Central to this vision is that decisions about services should be full text of “Your Shepway, Issue 7, October 24, 2007” as locally as possible, involving people who use them and communities to the maximum degree. The JSNA is a continuous process involving engagement and review and will therefore be updated regularly. As part of this process the Local Government Group has published guidance on the kinds of data that might be useful in a JSNA.
In addition to the guidance on the JSNA, the current health and social care environment also includes new Outcomes Frameworks that focus on a number of key domains of health and social care. The narrative section of the JSNA presents the big picture, while more detailed background papers and a data inventory can be found in the appendices. A new version will be released every three months, ensuring that the data are up-to-date and that issues can be developed further and refined based on feedback from those who read the JSNA. Health has generally been improving over many years and with it peoples’ expectations have increased.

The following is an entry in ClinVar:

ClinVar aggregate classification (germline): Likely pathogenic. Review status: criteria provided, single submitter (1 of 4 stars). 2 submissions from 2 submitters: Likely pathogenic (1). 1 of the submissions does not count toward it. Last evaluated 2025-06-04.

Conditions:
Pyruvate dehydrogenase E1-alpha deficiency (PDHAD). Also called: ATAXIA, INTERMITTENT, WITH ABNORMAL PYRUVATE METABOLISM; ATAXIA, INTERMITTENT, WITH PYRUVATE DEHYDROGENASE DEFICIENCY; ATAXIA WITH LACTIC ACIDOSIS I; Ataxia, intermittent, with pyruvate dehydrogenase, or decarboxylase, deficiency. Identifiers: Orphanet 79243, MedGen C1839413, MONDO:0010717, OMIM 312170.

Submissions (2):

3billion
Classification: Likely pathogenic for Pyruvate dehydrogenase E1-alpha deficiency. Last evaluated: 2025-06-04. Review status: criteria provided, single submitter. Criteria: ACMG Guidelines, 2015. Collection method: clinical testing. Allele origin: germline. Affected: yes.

The constraints imposed by the economic crisis mean that it is more important than ever to deliver health and social care as efficiently and effectively as possible. The JSNA is an objective assessment of local needs and is intended to address all current and future health and social care needs. It is an extensive document that will evolve over time as new evidence and intelligence about the needs in Medway are developed. However net out-migration since 2001 has reduced overall population growth over this period. Average life expectancy in Cuxton and Halling, Rainham Central, and Hempstead and Wigmore is significantly greater than in Chatham Central, Luton and Wayfield, and River wards. Life expectancy is highest in Cuxton and Halling at 85. Medway has a higher proportion of unemployment than the England average, but has achieved a decrease compared to last year.
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Unemployment is an important factor driving the health and well-being of a population and this is likely to be playing a key role in the health inequalities seen in Medway. However, 2015 to 2025 projections suggest that the proportion of the population aged 65 years or over will increase from 15. The equivalent change in those aged 85 years and over is from 1. The number of people over 65 years with a limiting long-term illness is expected to increase by 48. There has been a downward trend in mortality for all cancers in Medway since 1993 but cancer death rates have remained higher than in comparator groups, regional and national rates. A considerable proportion of the health and social care challenge relates to chronic conditions or situations.